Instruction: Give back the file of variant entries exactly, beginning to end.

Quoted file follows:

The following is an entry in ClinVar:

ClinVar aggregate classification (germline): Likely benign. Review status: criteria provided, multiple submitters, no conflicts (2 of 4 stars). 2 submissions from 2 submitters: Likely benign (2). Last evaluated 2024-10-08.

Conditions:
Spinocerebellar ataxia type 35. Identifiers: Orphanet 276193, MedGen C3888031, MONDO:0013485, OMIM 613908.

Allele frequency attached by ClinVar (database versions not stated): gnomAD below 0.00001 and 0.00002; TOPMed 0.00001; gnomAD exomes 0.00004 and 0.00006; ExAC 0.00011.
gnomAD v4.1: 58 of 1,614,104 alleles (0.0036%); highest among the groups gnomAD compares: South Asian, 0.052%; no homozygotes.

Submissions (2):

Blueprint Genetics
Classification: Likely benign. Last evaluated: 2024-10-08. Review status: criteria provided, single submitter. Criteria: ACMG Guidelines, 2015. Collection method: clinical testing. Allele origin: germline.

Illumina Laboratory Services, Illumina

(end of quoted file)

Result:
The following is an entry in ClinVar:

ClinVar aggregate classification (germline): Likely benign. Review status: criteria provided, multiple submitters, no conflicts (2 of 4 stars). 2 submissions from 2 submitters: Likely benign (2). Last evaluated 2024-10-08.

Conditions:
Spinocerebellar ataxia type 35. Identifiers: Orphanet 276193, MedGen C3888031, MONDO:0013485, OMIM 613908.

Allele frequency attached by ClinVar (database versions not stated): gnomAD below 0.00001 and 0.00002; TOPMed 0.00001; gnomAD exomes 0.00004 and 0.00006; ExAC 0.00011.
gnomAD v4.1: 58 of 1,614,104 alleles (0.0036%); highest among the groups gnomAD compares: South Asian, 0.052%; no homozygotes.

Submissions (2):

Blueprint Genetics
Classification: Likely benign. Last evaluated: 2024-10-08. Review status: criteria provided, single submitter. Criteria: ACMG Guidelines, 2015. Collection method: clinical testing. Allele origin: germline.

Illumina Laboratory Services, Illumina